26 February 2010 10:51 [Source: ICIS news]
By Pearl Bantillo
The petrochemical giant said commissioning works to start up the cracker in Pulau Bukom have begun after major construction activities at the plant were completed.
The cracker, scheduled to start up within the first quarter, is the second plant to be built at the ?xml:namespace>
The first plant was a world-scale 750,000 tonne/year monoethylene glycol (MEG) unit located in Jurong island that was officially inaugurated on 11 December 2009.
“Shell had to buy ethylene to feed the secondary unit before this cracker started. The buying had supported the [naphtha] market,” said a naphtha trader.
“Now with the start-up, it shall impact the ethylene market first which will ultimately impact naphtha. It will shake up the petrochemical market a bit,” the trader said.
With Shell soon to produce its own ethylene for the downstream MEG unit, significant volumes of ethylene would be freed up, which could weigh down on spot prices, market players said.
Ethylene prices started to weaken even before news of the cracker’s commissioning came out, as buying interest has been thin for March cargoes, traders said.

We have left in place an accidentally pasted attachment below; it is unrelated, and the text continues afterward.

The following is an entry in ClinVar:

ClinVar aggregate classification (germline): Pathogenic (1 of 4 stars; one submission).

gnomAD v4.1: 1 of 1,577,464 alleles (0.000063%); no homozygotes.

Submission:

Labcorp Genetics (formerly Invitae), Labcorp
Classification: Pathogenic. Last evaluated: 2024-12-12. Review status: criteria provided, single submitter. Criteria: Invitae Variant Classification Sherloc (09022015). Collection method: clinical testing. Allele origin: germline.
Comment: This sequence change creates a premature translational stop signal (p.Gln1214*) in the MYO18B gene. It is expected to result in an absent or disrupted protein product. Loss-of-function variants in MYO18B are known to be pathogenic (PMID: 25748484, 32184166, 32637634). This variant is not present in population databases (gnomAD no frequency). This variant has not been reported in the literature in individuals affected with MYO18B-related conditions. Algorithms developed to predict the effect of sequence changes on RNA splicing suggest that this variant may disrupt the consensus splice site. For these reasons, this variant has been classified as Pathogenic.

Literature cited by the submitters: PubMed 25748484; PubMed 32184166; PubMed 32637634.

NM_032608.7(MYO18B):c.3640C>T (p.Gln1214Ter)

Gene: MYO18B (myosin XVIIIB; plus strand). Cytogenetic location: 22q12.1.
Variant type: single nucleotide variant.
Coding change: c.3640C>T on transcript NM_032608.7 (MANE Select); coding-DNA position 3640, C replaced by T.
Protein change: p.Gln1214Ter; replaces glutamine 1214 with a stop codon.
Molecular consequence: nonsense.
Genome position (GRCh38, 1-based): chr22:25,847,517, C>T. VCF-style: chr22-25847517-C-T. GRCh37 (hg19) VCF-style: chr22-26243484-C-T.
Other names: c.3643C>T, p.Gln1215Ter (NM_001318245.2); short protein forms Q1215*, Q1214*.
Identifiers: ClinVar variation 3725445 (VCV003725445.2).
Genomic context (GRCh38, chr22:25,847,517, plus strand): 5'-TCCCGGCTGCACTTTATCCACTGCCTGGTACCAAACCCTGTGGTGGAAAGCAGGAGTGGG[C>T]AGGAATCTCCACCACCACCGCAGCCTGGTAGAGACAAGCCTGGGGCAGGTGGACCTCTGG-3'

“March is already over because tanks are quite full. What happens after that will depend very much on how much exports are coming out from the
In southeast Asia, ethylene prices fell below the $1,300/tonne (€962/tonne) CFR (cost and freight) level this week on the back of availability from the
A deal was heard concluded on Monday at $1,280/tonne CFR SE Asia for arrival before mid March, but another fixture surfaced on Friday at around $1,200/tonne CFR SE Asia for arrival in early April, market sources said.
Meanwhile, the impact on the Asian naphtha market was more difficult to ascertain as the
Based on the cracker’s size, it would require about 2.4m tonnes/year of naphtha, traders said.
But the cracker was designed to have flexibility in the use of feedstocks, which includes hydrowax, said a Shell spokesperson.
According to an industry source, Shell may even venture to crack low waxy sulphur residue (LWSR), which is derived from refining lighter Asian low sulphur crude.
“Such feed flexibility will insulate them … somewhat should it [naphtha] become more expensive [than other feeds] from a yields standpoint,” the source said.
With additional reporting by Peh Soo Hwee and Felicia Loo
($1 = €0.74)
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